2. I’m so glad to see/find an Indonesian who is open minded, adventurous and culturally educated. Hoping that you’d be able to spread what you know to others back home. They might not like to hear about it, but keep on trying. Hopefully, being closer to Indonesia, your new adventure will be more beneficial to our beloved countrymen back home.
    .-= Diny´s last blog ..Too Sensitive to Criticize =-.

  3. Right, new circumstances, new environments are exciting. I can’t but admire your obviously broad mindedness. Yet the one thing which stands out in your post is the positive review of ‘oliebollen’. It thrills my patriotic heart that someone in Australia will remember that part of Dutch culture. By the way: ever tried ‘appelflappen’ ?

  4. Fida: umm… my cousins, uncles and aunties in NL & Germany aren’t that thrilled though :)

    Diny: Thank you. It wouldn’t be a totally shocking experience, since Australia is an English-speaking country (might have to get used to with the accent though), and it’s basically a copy of whatever UK has, and there wouldn’t be a problem finding Asian stuff either. Nevertheless, any change will enrich us one way or another.

    Colson: Hehehe… I’m not keen on appelflappen, I don’t like the taste of apple in cakes, cookies, or pies. But I LOVE oliebollen!! The first time I bought one, I came back immediately for the second. And the third. The guy at the stall was obviously amazed on my ability to digest 3 huge bread. My Dutch friend gave me Dutch recipe book for my going away present, and I can’t wait to try to make poffertjes, bitterballen, croquettes, and all the rest, from scratch!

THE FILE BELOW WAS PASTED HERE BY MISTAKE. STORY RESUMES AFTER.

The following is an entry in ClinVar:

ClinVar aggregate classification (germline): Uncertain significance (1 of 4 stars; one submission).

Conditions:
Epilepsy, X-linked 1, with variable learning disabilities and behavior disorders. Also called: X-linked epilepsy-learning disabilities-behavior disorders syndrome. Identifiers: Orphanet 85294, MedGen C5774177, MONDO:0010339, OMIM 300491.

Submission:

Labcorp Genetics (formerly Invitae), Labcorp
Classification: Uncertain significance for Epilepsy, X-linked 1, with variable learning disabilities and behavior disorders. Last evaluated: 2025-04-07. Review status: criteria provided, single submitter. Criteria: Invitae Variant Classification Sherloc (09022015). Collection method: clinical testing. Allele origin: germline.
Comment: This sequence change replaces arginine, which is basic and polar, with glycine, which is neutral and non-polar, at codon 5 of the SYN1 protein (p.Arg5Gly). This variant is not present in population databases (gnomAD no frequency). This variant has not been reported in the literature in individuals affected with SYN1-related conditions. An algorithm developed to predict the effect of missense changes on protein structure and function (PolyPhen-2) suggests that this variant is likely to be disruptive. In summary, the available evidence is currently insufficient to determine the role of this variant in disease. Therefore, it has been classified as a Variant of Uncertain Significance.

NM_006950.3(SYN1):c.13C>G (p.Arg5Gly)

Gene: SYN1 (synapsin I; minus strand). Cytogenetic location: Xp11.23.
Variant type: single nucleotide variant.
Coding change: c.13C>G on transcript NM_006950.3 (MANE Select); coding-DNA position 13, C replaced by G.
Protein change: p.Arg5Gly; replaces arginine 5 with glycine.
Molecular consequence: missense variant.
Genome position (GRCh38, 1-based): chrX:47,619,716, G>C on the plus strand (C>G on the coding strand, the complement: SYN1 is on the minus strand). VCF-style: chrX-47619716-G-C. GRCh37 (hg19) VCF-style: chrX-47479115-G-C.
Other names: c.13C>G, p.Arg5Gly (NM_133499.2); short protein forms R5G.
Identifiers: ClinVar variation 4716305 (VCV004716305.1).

5. Wishing you a smooth move from UK to Oz. May you settle there quickly.
    .-= Lorraine´s last blog ..The neglected ones =-.

  6. How exciting, Anita! For me new place means new adventures and it is so awesome you got to experiences and had adopted different places you can call home with such an open minded approach. Salute! I too had stop the so-called excitements of ‘oh-you-know-there-are-plenty-of-indonesians-there’ after once too many unlucky experiences and form friendships with whoever that ‘clicks’ with me instead just like you said. Best of luck in your new adventure in land down under, matey 😀